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In an evening graciously hosted by ZYZZYVA, who recently published their 100th issue, Tess Taylor and D. A. Powell sat with a small group in the poetry room of City Lights to read some of their own poems. Taylor read excerpts from her latest collection, The Forage House, published last year by Red Hen Press, while Powell read a mixture of some of his favorite past poems.
The Forage House is at once a sensuous reckoning with an ambiguous family history and a haunting meditation on national legacy. In it, the speaker unravels a rich and troubling history. Some of her ancestors were the Randolph Jeffersons, one of Virginia’s most prominent slaveholding families. Some were New England missionaries. Some were dirt-poor Appalachians. And one was the brilliant, controversial Thomas Jefferson. Shuttling between legend and story, history and family tale, these poems visit cluttered attics, torn wills, and marked and unmarked graves. Many of the poems were written while Tess was in residence at Monticello, in dialog with and working alongside historians and archaeologists there. Based in years of research and travel, these poems form a kind of lyric journalism, collaged from tantalizing fragments. The Forage House explores how we make stories, and how stories—even painful ones—make us.
Tess Taylor has received writing fellowships from Amherst College, The American Antiquarian Society, The Berkshire Taconic Community Foundation, The International Center for Jefferson Studies, The Headlands Center for the Arts, and The MacDowell Colony. Her chapbook, The Misremembered World, was selected by Eavan Boland and published by the Poetry Society of America, and her poetry and nonfiction have appeared in The Atlantic, Boston Review, Harvard Review, Literary Imagination, The Times Literary Supplement, and The New Yorker. Her essay, “The Waste Land App” published in The Threepenny Review, won a 2013 Pushcart Prize. She currently reviews poetry for NPR’s All Things Considered and teaches writing at the University of California, Berkeley. She lives in El Cerrito, California. Her book of poems, The Forage House, is published by Red Hen Press.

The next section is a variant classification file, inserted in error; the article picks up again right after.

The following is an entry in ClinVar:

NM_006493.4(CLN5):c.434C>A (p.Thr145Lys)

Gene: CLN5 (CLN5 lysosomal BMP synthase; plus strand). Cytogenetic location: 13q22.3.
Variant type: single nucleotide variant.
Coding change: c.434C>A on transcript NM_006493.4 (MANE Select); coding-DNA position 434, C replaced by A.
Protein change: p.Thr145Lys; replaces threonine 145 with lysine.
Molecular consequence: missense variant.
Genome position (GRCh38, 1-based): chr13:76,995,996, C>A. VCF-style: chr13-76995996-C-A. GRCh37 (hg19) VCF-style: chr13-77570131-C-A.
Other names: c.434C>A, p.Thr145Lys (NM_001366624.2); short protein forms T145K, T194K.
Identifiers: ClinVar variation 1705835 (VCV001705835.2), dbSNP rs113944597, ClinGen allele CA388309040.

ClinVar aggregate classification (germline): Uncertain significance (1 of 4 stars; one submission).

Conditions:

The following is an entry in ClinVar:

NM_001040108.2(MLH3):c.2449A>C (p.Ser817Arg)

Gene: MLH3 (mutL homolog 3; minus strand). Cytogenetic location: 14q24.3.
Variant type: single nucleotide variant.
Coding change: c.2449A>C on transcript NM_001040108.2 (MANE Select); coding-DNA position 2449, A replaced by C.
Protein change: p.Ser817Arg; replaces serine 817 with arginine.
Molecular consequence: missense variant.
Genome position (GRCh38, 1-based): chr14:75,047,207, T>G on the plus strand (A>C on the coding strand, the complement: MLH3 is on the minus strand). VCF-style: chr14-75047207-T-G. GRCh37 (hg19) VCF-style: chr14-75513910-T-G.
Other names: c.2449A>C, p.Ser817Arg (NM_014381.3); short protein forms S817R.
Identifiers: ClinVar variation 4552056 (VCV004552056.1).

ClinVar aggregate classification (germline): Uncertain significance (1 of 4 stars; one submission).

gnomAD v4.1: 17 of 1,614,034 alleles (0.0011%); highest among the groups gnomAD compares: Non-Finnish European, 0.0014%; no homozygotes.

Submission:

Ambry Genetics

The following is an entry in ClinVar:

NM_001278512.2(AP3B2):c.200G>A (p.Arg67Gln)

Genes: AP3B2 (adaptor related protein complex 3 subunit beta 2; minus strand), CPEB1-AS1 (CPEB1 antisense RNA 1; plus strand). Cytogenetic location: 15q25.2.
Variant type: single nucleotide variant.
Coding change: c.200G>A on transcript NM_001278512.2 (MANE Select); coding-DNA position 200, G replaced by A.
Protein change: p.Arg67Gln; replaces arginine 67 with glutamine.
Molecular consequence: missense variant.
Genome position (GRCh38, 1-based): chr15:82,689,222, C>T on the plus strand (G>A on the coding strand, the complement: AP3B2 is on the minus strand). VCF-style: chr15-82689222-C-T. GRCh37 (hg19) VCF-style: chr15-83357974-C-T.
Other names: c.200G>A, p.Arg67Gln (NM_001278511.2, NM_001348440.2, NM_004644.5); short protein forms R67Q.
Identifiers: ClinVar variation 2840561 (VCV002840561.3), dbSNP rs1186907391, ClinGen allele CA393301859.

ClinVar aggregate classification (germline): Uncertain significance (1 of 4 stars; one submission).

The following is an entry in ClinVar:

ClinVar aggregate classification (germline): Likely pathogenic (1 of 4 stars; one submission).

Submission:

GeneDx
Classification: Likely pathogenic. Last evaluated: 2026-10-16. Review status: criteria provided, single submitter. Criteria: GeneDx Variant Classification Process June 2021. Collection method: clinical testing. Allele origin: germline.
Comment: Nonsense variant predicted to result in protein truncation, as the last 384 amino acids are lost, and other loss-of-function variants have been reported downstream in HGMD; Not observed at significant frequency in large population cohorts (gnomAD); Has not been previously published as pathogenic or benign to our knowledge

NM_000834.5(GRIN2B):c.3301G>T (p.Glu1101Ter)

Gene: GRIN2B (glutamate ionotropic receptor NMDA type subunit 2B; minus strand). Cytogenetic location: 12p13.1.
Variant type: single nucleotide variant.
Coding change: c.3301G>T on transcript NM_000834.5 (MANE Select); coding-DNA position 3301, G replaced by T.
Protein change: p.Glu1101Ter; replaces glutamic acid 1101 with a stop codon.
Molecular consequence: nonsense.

D. A. Powell is the author of five collections, including Useless Landscape, or A Guide for Boys which received the National Book Critics Circle Award in poetry. His honors include the Kingsley Tufts Prize in Poetry and an Arts & Letters Award in Literature from the American Academy of Arts & Letters, as well as fellowships from the Guggenheim Foundation and the National Endowment for the Arts. Critic Stephen Burt, writing in the New York Times, said of D. A. Powell: “No accessible poet of his generation is half as original, and no poet as original is this accessible.” A former Briggs-Copeland Lecturer in Poetry at Harvard University, Powell has taught at The University of San Francisco, Columbia University, The University of Iowa Writers’ Workshop, and Davidson College. He lives in San Francisco. Useless Landscape, or A Guide for Boys is Powell’s fifth collection of poems.
Oscar Villalon is the former book editor at the San Francisco Chronicle and a board member of the National Book Critics Circle. His reviews appear on NPR.org and KQED’s “The California Report.” He is the Managing Editor of ZYZZYVA.
ZYZZYVA publishes the best prose, poetry, and visual art produced by West Coast writers and artists—along with the occasional piece from east of California. Since 1985, they’ve published such writers as Sherman Alexie, Raymond Carver, Aimee Bender, Po Bronson, F.X. Toole, Haruki Murakami, Richard Rodriguez, and Daniel Handler; poets such as Kay Ryan, Adrienne Rich, Matthew Zapruder, Czeslaw Milosz, W.S. Di Piero, and Francisco X. Alarcon, and have featured work from such artists as Ed Ruscha, Sandow Birk, Laurie Anderson, Richard Diebenkorn, and Wayne Thiebaud. Visit: www.zyzzyva.org